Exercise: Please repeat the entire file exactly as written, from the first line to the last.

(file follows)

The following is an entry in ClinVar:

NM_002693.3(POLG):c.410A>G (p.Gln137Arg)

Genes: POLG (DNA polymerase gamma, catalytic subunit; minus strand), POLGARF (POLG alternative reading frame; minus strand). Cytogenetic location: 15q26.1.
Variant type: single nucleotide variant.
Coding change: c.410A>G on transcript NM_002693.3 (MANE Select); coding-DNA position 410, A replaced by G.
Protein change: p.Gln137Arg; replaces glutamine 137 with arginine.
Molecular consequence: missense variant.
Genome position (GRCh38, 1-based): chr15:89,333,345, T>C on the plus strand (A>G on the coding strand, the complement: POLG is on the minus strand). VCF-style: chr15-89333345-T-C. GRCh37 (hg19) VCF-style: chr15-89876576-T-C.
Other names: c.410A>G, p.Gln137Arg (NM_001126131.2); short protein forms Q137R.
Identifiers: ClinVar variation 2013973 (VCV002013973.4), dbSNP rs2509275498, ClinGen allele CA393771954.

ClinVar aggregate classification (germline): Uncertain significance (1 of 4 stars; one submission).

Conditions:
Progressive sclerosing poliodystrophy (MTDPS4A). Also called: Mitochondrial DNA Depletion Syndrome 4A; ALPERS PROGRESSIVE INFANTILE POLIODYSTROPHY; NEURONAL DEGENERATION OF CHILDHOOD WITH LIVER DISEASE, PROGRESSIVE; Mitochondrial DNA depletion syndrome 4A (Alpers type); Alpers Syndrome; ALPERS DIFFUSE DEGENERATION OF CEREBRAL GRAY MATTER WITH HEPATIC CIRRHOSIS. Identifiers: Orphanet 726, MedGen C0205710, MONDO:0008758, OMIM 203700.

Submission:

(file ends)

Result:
The following is an entry in ClinVar:

NM_002693.3(POLG):c.410A>G (p.Gln137Arg)

Genes: POLG (DNA polymerase gamma, catalytic subunit; minus strand), POLGARF (POLG alternative reading frame; minus strand). Cytogenetic location: 15q26.1.
Variant type: single nucleotide variant.
Coding change: c.410A>G on transcript NM_002693.3 (MANE Select); coding-DNA position 410, A replaced by G.
Protein change: p.Gln137Arg; replaces glutamine 137 with arginine.
Molecular consequence: missense variant.
Genome position (GRCh38, 1-based): chr15:89,333,345, T>C on the plus strand (A>G on the coding strand, the complement: POLG is on the minus strand). VCF-style: chr15-89333345-T-C. GRCh37 (hg19) VCF-style: chr15-89876576-T-C.
Other names: c.410A>G, p.Gln137Arg (NM_001126131.2); short protein forms Q137R.
Identifiers: ClinVar variation 2013973 (VCV002013973.4), dbSNP rs2509275498, ClinGen allele CA393771954.

ClinVar aggregate classification (germline): Uncertain significance (1 of 4 stars; one submission).

Conditions:
Progressive sclerosing poliodystrophy (MTDPS4A). Also called: Mitochondrial DNA Depletion Syndrome 4A; ALPERS PROGRESSIVE INFANTILE POLIODYSTROPHY; NEURONAL DEGENERATION OF CHILDHOOD WITH LIVER DISEASE, PROGRESSIVE; Mitochondrial DNA depletion syndrome 4A (Alpers type); Alpers Syndrome; ALPERS DIFFUSE DEGENERATION OF CEREBRAL GRAY MATTER WITH HEPATIC CIRRHOSIS. Identifiers: Orphanet 726, MedGen C0205710, MONDO:0008758, OMIM 203700.

Submission: